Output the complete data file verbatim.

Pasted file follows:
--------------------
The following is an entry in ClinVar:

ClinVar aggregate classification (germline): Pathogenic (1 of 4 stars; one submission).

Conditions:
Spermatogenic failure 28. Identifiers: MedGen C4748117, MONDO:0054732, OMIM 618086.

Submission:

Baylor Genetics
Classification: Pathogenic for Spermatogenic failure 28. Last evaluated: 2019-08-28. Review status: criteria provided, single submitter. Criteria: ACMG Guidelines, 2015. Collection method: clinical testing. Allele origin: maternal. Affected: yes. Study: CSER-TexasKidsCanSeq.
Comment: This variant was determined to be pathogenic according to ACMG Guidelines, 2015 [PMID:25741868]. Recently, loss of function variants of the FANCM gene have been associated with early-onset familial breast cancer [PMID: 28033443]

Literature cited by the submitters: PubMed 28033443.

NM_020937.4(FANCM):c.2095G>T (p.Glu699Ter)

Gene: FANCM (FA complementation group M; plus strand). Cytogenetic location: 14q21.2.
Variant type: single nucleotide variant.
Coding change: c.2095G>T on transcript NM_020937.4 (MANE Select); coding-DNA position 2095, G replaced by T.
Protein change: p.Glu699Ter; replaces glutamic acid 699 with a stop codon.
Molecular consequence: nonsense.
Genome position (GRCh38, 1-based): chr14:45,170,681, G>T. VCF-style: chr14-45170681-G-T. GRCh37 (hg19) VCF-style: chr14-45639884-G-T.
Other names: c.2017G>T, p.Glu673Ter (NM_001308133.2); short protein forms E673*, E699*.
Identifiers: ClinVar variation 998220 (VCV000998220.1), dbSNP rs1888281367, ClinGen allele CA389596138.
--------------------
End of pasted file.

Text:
The following is an entry in ClinVar:

ClinVar aggregate classification (germline): Pathogenic (1 of 4 stars; one submission).

Conditions:
Spermatogenic failure 28. Identifiers: MedGen C4748117, MONDO:0054732, OMIM 618086.

Submission:

Baylor Genetics
Classification: Pathogenic for Spermatogenic failure 28. Last evaluated: 2019-08-28. Review status: criteria provided, single submitter. Criteria: ACMG Guidelines, 2015. Collection method: clinical testing. Allele origin: maternal. Affected: yes. Study: CSER-TexasKidsCanSeq.
Comment: This variant was determined to be pathogenic according to ACMG Guidelines, 2015 [PMID:25741868]. Recently, loss of function variants of the FANCM gene have been associated with early-onset familial breast cancer [PMID: 28033443]

Literature cited by the submitters: PubMed 28033443.

NM_020937.4(FANCM):c.2095G>T (p.Glu699Ter)

Gene: FANCM (FA complementation group M; plus strand). Cytogenetic location: 14q21.2.
Variant type: single nucleotide variant.
Coding change: c.2095G>T on transcript NM_020937.4 (MANE Select); coding-DNA position 2095, G replaced by T.
Protein change: p.Glu699Ter; replaces glutamic acid 699 with a stop codon.
Molecular consequence: nonsense.
Genome position (GRCh38, 1-based): chr14:45,170,681, G>T. VCF-style: chr14-45170681-G-T. GRCh37 (hg19) VCF-style: chr14-45639884-G-T.
Other names: c.2017G>T, p.Glu673Ter (NM_001308133.2); short protein forms E673*, E699*.
Identifiers: ClinVar variation 998220 (VCV000998220.1), dbSNP rs1888281367, ClinGen allele CA389596138.